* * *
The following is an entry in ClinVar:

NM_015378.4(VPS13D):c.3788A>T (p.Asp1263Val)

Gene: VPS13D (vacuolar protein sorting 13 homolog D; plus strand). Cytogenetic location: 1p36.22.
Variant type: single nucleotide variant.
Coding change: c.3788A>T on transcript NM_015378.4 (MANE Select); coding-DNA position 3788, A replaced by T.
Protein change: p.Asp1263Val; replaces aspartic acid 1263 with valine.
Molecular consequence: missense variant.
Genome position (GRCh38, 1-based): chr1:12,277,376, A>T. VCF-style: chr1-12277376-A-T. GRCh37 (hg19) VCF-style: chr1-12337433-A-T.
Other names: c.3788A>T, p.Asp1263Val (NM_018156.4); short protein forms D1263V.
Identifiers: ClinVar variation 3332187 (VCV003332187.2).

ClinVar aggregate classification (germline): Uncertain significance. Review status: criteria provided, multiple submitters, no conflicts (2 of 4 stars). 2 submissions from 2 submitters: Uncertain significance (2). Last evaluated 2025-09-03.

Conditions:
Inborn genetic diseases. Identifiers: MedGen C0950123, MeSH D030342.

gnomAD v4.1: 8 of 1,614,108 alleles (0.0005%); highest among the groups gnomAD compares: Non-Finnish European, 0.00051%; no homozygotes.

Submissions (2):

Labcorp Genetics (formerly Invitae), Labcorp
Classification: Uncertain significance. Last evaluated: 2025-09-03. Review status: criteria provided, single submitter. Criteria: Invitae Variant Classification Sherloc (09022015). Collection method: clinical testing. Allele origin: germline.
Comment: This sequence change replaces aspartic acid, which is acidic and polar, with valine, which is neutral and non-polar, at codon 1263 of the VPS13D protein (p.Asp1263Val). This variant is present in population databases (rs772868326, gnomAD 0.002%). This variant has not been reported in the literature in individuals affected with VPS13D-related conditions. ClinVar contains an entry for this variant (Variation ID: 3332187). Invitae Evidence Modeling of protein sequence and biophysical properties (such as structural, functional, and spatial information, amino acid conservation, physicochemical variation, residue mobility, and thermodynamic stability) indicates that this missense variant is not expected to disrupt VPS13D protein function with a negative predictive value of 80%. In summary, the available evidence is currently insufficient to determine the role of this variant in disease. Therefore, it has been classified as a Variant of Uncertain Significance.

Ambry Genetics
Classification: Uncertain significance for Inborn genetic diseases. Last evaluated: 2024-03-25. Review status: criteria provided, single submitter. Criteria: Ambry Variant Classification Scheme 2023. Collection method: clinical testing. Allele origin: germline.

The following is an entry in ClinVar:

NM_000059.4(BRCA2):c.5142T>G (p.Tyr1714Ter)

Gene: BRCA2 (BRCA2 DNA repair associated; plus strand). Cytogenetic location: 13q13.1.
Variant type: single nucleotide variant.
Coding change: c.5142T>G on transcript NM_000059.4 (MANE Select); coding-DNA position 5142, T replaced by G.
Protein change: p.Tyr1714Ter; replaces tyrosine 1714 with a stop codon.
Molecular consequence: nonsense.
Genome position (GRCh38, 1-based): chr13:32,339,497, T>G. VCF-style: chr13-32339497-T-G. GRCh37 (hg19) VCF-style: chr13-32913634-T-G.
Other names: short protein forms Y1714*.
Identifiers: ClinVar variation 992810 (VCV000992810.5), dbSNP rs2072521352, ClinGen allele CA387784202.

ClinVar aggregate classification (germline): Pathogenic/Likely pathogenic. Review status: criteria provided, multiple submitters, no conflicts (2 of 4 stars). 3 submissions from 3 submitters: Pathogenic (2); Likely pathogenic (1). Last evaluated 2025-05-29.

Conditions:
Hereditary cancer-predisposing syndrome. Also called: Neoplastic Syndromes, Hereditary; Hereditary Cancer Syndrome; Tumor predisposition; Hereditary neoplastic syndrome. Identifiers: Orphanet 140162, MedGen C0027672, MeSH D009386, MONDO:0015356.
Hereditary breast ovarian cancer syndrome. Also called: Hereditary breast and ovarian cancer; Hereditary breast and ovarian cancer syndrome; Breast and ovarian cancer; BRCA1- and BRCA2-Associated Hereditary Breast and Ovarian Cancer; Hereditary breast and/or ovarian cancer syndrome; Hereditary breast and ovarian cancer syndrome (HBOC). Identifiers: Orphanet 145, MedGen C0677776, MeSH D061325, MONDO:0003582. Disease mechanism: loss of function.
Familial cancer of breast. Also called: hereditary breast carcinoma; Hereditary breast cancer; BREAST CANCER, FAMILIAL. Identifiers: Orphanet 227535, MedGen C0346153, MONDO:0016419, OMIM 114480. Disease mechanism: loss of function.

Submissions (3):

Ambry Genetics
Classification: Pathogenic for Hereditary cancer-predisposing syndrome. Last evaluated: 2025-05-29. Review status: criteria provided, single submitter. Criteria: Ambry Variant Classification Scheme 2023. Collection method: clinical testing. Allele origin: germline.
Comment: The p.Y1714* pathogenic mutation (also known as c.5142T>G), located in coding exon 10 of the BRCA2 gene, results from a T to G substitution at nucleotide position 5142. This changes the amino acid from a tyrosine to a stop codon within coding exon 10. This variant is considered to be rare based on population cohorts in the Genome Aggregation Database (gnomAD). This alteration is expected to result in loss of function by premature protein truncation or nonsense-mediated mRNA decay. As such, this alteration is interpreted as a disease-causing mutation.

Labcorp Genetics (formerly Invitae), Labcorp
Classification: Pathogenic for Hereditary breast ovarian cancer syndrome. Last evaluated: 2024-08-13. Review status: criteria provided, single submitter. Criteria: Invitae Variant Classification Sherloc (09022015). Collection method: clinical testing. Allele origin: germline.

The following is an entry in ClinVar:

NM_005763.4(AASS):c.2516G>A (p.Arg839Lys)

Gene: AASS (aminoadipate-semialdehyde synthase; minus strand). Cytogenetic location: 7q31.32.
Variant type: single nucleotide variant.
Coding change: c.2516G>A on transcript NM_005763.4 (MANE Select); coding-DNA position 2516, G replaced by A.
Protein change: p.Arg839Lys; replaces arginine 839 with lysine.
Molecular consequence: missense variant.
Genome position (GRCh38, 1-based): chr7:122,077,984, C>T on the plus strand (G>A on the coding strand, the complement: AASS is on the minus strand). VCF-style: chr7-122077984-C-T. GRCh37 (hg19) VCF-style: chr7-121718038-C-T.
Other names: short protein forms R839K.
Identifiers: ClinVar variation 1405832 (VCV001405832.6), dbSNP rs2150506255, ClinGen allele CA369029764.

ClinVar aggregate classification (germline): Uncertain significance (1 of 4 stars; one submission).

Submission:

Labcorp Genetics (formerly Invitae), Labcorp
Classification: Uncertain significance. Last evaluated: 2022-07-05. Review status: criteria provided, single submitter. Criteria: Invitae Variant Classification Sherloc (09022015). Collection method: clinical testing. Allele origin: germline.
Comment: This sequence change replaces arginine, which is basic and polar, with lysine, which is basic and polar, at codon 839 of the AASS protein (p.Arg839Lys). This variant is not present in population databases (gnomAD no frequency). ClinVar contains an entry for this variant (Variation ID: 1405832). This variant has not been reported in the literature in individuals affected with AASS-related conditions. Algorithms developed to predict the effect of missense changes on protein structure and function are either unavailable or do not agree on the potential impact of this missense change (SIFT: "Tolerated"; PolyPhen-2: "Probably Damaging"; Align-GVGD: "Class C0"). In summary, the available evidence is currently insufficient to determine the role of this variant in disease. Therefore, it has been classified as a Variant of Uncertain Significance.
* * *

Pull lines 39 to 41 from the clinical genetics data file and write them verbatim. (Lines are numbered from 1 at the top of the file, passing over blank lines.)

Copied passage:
Comment: The p.Y1714* pathogenic mutation (also known as c.5142T>G), located in coding exon 10 of the BRCA2 gene, results from a T to G substitution at nucleotide position 5142. This changes the amino acid from a tyrosine to a stop codon within coding exon 10. This variant is considered to be rare based on population cohorts in the Genome Aggregation Database (gnomAD). This alteration is expected to result in loss of function by premature protein truncation or nonsense-mediated mRNA decay. As such, this alteration is interpreted as a disease-causing mutation.

Labcorp Genetics (formerly Invitae), Labcorp
Classification: Pathogenic for Hereditary breast ovarian cancer syndrome. Last evaluated: 2024-08-13. Review status: criteria provided, single submitter. Criteria: Invitae Variant Classification Sherloc (09022015). Collection method: clinical testing. Allele origin: germline.